Steve Turner‘s classic Ranarama originated on the ZX Spectrum in 1987. The game is an overhead Gauntlet derivative where you play as a frog (actually a wizard’s apprentice, called Mervyn, whose botched spell has turned him into a frog), who must fight his way through various levels of a maze, defeating warlocks and taking their runes.
The Second Samurai is the sequel to First Samurai and was developed by Vivid Image and published by Psygnosis for the Megadrive and Amiga in 1994. It is a scrolling platform action game with a samurai sword-wielding hero on a mission to defeat The Demon King. In this sequel Mr. Samurai has a female partner who can fight alongside him.
Rogue Trooper on the ZX Spectrum was developed by Design Design and published by Piranha in 1986. It was the first showing in a video game of the blue-skinned soldier of the future, from 2000AD comic, and it is not a bad game at all. In fact: Rogue Trooper on the Speccy was probably the first decent video game to feature a character from 2000AD, as all the previous ones had been terrible.
Crusader of Centy is a Zelda-like action/adventure game developed by Nextech and published by Atlus in North America and Sega in Japan and Europe. The game was released in Japan first – in 1994 – and everywhere else in 1995. In Europe the game was re-named as “Soliel“.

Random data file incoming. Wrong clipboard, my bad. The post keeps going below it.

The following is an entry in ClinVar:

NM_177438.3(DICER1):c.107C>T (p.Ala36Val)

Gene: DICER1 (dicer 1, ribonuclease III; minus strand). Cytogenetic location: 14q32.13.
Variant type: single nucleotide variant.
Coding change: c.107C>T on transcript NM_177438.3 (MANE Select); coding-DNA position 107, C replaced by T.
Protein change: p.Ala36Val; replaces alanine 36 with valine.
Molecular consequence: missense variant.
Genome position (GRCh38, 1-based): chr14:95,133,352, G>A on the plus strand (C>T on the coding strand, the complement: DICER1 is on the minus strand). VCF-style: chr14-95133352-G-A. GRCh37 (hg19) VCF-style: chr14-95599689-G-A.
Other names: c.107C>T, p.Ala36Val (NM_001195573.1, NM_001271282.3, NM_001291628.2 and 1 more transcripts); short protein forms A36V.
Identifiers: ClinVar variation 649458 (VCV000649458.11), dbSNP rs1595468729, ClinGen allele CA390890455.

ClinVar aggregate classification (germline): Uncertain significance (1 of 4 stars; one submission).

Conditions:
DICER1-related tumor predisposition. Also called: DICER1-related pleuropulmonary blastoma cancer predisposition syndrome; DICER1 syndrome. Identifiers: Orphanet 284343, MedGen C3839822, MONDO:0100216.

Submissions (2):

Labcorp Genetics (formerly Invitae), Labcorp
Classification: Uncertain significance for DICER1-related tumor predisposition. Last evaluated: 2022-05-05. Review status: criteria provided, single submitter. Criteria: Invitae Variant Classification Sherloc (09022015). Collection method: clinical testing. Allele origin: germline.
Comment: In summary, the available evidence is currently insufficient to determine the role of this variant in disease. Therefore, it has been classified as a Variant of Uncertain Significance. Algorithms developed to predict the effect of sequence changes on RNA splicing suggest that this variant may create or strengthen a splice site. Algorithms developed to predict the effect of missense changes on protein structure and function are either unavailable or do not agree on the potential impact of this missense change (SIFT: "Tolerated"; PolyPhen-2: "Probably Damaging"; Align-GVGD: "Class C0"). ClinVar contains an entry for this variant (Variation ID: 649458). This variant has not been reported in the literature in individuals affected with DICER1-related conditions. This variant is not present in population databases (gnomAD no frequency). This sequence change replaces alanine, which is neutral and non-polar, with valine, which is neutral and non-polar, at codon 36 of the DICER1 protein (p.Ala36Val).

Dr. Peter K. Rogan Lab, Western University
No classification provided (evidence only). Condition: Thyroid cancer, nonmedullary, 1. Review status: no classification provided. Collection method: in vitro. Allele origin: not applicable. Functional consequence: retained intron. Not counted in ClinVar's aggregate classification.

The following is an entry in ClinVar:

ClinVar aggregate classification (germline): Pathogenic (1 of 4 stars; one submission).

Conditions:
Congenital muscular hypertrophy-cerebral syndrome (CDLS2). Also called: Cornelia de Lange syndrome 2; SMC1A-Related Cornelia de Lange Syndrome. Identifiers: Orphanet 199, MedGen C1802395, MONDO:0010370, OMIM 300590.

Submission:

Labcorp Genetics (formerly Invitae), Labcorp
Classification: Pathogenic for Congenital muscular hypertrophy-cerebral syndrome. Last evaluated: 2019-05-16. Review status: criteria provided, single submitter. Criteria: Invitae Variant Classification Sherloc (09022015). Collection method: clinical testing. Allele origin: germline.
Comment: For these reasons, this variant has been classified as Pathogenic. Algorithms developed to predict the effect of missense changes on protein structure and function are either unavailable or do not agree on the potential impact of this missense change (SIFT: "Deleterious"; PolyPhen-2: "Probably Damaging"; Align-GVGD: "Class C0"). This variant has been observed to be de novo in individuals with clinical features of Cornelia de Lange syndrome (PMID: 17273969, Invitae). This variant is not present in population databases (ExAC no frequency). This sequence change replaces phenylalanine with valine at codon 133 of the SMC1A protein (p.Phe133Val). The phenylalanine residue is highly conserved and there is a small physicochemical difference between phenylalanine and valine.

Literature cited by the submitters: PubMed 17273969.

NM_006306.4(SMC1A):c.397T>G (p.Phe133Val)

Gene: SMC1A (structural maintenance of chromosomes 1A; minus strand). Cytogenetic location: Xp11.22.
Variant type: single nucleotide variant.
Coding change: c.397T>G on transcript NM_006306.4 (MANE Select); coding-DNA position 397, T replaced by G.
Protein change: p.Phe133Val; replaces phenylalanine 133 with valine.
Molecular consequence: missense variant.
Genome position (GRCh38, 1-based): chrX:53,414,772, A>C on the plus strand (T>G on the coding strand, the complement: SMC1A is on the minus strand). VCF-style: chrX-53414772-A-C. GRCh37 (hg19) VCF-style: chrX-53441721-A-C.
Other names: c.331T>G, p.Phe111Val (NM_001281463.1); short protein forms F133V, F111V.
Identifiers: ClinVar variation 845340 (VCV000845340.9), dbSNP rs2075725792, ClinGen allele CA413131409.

Developed by Project Driller (an internal, dedicated team within Namco), Mr. Driller Drill Land was released exclusively for the GameCube in Japan in 2002 and is the fifth instalment in the Mr. Driller series. And it is arguably the best game in the series.
Boulder Dash is a very special game. It is a simple idea, with cute graphics and devious gameplay that combine to make an addictive combination of arcade-style action, survival and puzzle-solving.
Boulder Dash: Rocks! was developed and published by German company 10tacle and released in Europe and Australia in 2007. It is a dual-screen remake of the classic action/puzzle game, Boulder Dash.
Boulder Dash EX is an updated version of the classic Boulder Dash, developed by Vision Works and published by KEMCO in 2002. And it’s not bad at all.
Boulder Dash III was developed and published in Europe only by a Swedish company called American Action AB in 1986 (it wasn’t released in North America at all). It was the first game in the Boulder Dash series not to be designed and programmed by original co-creator Peter Liepa, and it suffers as a result of that.